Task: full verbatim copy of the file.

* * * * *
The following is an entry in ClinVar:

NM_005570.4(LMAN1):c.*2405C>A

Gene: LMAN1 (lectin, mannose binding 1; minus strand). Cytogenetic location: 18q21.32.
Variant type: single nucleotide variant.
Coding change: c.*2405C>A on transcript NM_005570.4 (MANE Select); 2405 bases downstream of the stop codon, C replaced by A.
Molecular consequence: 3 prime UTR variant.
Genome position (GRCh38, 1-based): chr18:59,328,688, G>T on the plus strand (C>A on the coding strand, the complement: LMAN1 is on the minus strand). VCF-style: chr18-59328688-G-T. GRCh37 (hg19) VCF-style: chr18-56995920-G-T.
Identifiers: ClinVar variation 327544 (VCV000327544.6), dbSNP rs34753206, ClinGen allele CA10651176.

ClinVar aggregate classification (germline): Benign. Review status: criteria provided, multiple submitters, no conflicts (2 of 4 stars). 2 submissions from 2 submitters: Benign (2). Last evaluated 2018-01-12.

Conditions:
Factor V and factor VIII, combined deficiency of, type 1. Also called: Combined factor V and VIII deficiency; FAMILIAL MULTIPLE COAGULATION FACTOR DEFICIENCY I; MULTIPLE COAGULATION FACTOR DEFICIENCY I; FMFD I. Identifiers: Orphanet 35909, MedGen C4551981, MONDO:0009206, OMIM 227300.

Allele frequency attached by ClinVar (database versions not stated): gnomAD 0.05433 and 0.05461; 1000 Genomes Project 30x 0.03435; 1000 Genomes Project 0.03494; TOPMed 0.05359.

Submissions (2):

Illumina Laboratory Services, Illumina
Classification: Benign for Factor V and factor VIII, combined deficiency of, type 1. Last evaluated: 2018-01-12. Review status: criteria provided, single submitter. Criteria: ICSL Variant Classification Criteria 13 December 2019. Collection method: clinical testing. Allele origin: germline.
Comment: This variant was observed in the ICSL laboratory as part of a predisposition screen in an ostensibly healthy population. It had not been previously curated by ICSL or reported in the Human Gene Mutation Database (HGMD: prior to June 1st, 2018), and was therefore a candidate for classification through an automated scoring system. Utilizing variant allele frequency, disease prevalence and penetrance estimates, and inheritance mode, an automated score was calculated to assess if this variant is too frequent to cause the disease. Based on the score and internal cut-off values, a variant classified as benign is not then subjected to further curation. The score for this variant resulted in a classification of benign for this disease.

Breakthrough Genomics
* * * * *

The following is an entry in ClinVar:

NM_005570.4(LMAN1):c.*2405C>A

Gene: LMAN1 (lectin, mannose binding 1; minus strand). Cytogenetic location: 18q21.32.
Variant type: single nucleotide variant.
Coding change: c.*2405C>A on transcript NM_005570.4 (MANE Select); 2405 bases downstream of the stop codon, C replaced by A.
Molecular consequence: 3 prime UTR variant.
Genome position (GRCh38, 1-based): chr18:59,328,688, G>T on the plus strand (C>A on the coding strand, the complement: LMAN1 is on the minus strand). VCF-style: chr18-59328688-G-T. GRCh37 (hg19) VCF-style: chr18-56995920-G-T.
Identifiers: ClinVar variation 327544 (VCV000327544.6), dbSNP rs34753206, ClinGen allele CA10651176.

ClinVar aggregate classification (germline): Benign. Review status: criteria provided, multiple submitters, no conflicts (2 of 4 stars). 2 submissions from 2 submitters: Benign (2). Last evaluated 2018-01-12.

Conditions:
Factor V and factor VIII, combined deficiency of, type 1. Also called: Combined factor V and VIII deficiency; FAMILIAL MULTIPLE COAGULATION FACTOR DEFICIENCY I; MULTIPLE COAGULATION FACTOR DEFICIENCY I; FMFD I. Identifiers: Orphanet 35909, MedGen C4551981, MONDO:0009206, OMIM 227300.

Allele frequency attached by ClinVar (database versions not stated): gnomAD 0.05433 and 0.05461; 1000 Genomes Project 30x 0.03435; 1000 Genomes Project 0.03494; TOPMed 0.05359.

Submissions (2):

Illumina Laboratory Services, Illumina
Classification: Benign for Factor V and factor VIII, combined deficiency of, type 1. Last evaluated: 2018-01-12. Review status: criteria provided, single submitter. Criteria: ICSL Variant Classification Criteria 13 December 2019. Collection method: clinical testing. Allele origin: germline.
Comment: This variant was observed in the ICSL laboratory as part of a predisposition screen in an ostensibly healthy population. It had not been previously curated by ICSL or reported in the Human Gene Mutation Database (HGMD: prior to June 1st, 2018), and was therefore a candidate for classification through an automated scoring system. Utilizing variant allele frequency, disease prevalence and penetrance estimates, and inheritance mode, an automated score was calculated to assess if this variant is too frequent to cause the disease. Based on the score and internal cut-off values, a variant classified as benign is not then subjected to further curation. The score for this variant resulted in a classification of benign for this disease.

Breakthrough Genomics